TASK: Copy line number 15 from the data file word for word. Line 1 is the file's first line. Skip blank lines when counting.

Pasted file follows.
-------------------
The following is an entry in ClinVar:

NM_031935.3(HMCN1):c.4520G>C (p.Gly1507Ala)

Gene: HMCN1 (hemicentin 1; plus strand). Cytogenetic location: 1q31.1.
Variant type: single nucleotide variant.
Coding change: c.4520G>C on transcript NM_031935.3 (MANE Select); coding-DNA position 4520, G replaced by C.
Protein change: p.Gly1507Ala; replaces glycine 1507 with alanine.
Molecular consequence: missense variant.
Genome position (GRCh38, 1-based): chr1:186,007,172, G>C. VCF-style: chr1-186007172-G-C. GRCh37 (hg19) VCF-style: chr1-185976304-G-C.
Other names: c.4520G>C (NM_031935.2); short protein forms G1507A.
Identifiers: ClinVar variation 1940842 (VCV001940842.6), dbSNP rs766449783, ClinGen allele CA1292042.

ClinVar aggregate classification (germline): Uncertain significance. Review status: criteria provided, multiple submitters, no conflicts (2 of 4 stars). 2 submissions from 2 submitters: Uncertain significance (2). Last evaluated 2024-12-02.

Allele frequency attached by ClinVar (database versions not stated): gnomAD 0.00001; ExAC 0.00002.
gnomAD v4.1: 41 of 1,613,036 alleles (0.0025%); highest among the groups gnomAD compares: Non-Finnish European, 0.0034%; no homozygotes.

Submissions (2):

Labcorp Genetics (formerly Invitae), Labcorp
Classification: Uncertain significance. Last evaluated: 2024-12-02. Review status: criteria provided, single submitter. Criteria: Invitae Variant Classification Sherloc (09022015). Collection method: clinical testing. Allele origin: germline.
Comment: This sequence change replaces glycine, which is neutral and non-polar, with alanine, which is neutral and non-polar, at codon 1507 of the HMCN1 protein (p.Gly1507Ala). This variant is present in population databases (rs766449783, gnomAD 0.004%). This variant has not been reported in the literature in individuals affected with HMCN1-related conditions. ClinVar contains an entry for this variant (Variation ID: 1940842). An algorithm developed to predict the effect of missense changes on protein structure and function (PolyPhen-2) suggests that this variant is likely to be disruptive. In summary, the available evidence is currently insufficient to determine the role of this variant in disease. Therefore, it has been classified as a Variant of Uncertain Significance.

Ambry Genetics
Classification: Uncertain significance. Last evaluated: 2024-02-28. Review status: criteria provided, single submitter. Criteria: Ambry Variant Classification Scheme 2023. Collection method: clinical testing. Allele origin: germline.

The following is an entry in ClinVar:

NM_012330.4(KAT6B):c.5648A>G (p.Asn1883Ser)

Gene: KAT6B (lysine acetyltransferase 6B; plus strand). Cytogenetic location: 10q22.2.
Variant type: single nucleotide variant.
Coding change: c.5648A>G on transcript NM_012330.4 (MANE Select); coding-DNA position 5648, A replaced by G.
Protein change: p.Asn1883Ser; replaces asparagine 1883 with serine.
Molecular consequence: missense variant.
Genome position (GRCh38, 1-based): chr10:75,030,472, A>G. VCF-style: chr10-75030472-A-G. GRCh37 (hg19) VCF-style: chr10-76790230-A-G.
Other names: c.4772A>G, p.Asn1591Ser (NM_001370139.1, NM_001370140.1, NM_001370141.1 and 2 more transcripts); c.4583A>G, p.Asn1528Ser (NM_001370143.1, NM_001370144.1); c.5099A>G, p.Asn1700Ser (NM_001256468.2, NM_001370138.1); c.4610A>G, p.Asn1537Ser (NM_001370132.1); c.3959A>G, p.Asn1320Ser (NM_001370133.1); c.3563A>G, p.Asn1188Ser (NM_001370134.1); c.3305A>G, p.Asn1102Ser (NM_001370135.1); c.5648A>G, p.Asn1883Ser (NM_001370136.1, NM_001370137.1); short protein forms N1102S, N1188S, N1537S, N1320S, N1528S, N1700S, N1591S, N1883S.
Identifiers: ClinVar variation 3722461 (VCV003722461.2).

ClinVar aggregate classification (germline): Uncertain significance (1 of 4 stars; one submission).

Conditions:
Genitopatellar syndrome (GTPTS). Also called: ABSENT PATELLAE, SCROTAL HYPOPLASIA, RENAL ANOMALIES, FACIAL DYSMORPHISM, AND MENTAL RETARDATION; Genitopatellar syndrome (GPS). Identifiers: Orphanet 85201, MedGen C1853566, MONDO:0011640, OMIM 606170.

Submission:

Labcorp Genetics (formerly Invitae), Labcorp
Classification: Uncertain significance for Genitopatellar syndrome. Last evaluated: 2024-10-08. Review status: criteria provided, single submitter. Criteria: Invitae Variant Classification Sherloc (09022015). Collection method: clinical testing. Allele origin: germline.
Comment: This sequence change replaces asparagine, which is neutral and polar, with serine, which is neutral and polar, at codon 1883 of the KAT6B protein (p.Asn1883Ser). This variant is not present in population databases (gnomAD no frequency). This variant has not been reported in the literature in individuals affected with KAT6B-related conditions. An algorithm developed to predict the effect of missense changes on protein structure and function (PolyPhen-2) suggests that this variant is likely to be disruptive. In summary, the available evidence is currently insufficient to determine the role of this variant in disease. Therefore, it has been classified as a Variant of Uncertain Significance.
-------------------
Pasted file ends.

Labcorp Genetics (formerly Invitae), Labcorp